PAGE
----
Bernard's outline is obviously sermonic in tone and designed as an instructive tool for aspiring monastics. But with all its medieval format, his description of pride rings true. Modern psychology does not have much to add to his outline. Pride elevates the self, seeks to have one's worth recognized by others, and is blind to obvious personal faults. The proud person has difficulty functioning interpersonally, since he or she does not receive or process feedback from others in a satisfactory manner. Nor does the proud person fare well in the task of being other centered. Pride forms a key element in the psychological construct of narcissism.
Pride, psychologically considered, is defensive in nature. By definition pride is not a fair and true estimate of self; it is an overestimate. Hence the proud person is motivated to hide a subconscious feeling of inferiority or is motivated to overcompensate for actual inadequacies. Pride can be part of an ill-formed approach to social interaction; the proud person may genuinely feel his or her pride to be the best approach to dealing with self and others and may be unaware of flaws that preclude the pride. Pride thrives on deference and praise from others. It may have its roots in parental overindulgence or in a background that created deep personal insecurities for which the pride is compensating. The fact that this poison is so closely tied into the human psyche, would cause one to believe that there is no way to overcome it.
On the contrary, we can find all the answers to life's problems in the Word of God. The book of Job is unique in the fact that, it is the only book in the bible that deals with pride intricately. There is a man of God by the name of Job, whom the book is named after, and he is described as a man that was perfect and upright, one that feared God and eschewed evil. Within the first chapter, Job suffers a tragic loss. All of his livestock is killed along with his servants, and children. Now, I've heard many sermons over the years that attempted to explain why this happen to Job but none explained the last three chapters of the book. For, in the last three chapters we have the description of two beast. One, by the name of Behemoth and the other Leviathan. The identity of Leviathan is clear and can be found in Job 41:34 (NKJV), " He beholds every high thing; He is king over all the children of pride."
However, the identity of Behemoth is not as obvious. After much research we were able to develop a conclusive postulation as to the identity of this beast. Behemoth represents the "Will" of man. Within the first chapter of Job, he loses everything of value to him and then he becomes physically sick with sores all over his body. His friends try to console him to no avail, and they end up discussing the "why's" of Job's situation. Finally, in the thirty eighth chapter, God begins to question Job. And with each question Job is humbled and made aware of his human frailties and the assumptions he made about God. Job is humbled by the questions that God asked him and realizes that he's made a gross error in assuming he knew why he was going through such a trial.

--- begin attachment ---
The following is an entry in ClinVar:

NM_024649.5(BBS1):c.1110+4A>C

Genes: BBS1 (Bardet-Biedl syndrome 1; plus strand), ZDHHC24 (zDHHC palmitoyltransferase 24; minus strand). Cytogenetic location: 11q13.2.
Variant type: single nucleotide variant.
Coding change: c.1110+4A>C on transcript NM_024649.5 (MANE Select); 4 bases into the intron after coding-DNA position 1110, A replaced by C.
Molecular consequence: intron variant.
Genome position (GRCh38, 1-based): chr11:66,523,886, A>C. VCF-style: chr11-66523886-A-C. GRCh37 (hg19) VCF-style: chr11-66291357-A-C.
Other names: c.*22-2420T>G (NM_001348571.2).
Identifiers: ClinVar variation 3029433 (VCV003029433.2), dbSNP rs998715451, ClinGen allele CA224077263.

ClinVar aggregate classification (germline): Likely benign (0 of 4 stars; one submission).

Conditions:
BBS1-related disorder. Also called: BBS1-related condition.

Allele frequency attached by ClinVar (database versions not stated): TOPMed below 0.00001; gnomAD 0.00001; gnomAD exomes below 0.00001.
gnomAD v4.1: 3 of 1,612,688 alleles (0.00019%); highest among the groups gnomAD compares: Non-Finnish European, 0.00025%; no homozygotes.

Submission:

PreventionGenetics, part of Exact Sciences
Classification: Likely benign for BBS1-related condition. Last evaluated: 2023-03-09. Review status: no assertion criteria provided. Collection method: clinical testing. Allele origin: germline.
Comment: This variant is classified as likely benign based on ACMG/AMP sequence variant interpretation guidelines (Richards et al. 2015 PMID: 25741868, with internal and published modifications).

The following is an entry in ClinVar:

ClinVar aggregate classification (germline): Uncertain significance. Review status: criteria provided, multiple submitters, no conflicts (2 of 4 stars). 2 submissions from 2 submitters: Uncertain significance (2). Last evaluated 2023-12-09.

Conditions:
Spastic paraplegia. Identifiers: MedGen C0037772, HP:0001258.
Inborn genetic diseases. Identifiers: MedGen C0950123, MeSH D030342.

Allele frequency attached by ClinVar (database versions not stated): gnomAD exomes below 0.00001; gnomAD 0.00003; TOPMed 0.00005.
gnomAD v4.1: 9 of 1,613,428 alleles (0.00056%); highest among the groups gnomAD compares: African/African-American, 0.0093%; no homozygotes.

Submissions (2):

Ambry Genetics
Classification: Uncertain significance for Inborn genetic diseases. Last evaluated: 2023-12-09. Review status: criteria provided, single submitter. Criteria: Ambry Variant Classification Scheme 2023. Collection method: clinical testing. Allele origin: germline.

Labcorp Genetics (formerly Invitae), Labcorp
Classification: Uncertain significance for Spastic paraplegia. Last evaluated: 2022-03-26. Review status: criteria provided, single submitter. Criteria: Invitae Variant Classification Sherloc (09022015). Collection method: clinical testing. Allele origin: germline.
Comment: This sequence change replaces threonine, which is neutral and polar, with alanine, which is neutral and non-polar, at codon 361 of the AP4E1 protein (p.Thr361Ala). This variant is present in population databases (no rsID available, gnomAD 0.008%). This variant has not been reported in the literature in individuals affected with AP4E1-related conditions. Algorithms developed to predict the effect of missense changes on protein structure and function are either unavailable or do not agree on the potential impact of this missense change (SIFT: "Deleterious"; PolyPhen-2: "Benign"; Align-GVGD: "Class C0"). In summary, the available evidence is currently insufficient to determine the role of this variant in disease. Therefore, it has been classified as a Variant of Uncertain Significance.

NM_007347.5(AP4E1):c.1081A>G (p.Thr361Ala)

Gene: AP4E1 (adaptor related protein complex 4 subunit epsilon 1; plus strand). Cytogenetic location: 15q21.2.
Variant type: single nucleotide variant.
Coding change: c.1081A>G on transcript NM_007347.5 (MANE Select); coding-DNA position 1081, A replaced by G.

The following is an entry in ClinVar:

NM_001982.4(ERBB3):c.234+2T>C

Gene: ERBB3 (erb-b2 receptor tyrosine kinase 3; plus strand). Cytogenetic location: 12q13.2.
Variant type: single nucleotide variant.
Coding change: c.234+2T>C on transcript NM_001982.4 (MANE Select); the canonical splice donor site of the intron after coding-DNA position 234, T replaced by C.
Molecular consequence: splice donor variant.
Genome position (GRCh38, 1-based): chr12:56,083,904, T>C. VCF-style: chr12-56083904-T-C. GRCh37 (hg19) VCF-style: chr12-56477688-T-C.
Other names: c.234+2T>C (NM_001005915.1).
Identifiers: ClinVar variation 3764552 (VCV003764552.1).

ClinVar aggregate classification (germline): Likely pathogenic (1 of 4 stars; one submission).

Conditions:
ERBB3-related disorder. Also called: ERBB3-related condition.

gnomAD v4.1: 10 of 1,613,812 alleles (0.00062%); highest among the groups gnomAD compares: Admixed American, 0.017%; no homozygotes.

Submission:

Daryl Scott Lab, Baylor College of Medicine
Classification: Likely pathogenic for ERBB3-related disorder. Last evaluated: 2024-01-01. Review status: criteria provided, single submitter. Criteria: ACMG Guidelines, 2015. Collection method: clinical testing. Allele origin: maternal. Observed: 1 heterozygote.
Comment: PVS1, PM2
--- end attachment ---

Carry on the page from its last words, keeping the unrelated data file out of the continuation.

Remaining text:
God is not required to explain anything to us. Out of a mighty storm, God spoke. Surprisingly, he didn't answer any of Job's questions; Job's questions were not at the heart of the issue. Instead, God used Job's ignorance of the earth's natural order to reveal his ignorance of God's moral order. If Job did not understand the workings of God's physical creation, how could he possibly understand God's mind and character? There is no standard or criterion higher than God himself by which to judge. God himself is the standard. Our only option is to submit to His authority and rest in His care.
You see, one definition of assumption is, to take for granted, arrogance and pretension which are all the byproducts of pride. We are told in Proverbs 3:6 to, "acknowledge Him in all your ways, and He will direct your paths." When we make decisions without consulting God, we assume (take power; take for granted") that we have the ability to control the outcome. Like Job, we too make assumptions about life situations however, it should be understood that there is only one who is control and that is the creator Himself, Elohim. God is Sovereign! God's will is supreme over all rulers, all historical events, and all hostile forces. He can deliver us in ways we can't imagine. If we trust in His power and love, no opposition can stop us.
God is greater than we can understand. One theme in the poetic literature of the Bible is that God is incomprehensible; we cannot know Him completely. We can have some knowledge about Him, for the Bible is full of details about who God is, how we can know Him, and how we can have an eternal relationship with Him. But we can never know enough to answer all of life's questions (Eccles. 3:11), to predict our own future, or to manipulate God for our own ends. Life always creates more questions than we have answers, and we must constantly go to God for fresh insights into life's dilemmas.
God's sovereignty is completely awe inspiring. Nothing can compare to God. His power and presence are awesome, and when He speaks, we must listen. Too often we presume to speak for God (as did Job's friends), to put words in His mouth, to take Him for granted, or to interpret His silence to mean that He is absent or unconcerned. But God cares. He is in control, and He will speak. Be ready to hear His message—in the Bible, through the Holy Spirit, and through circumstances and relationships.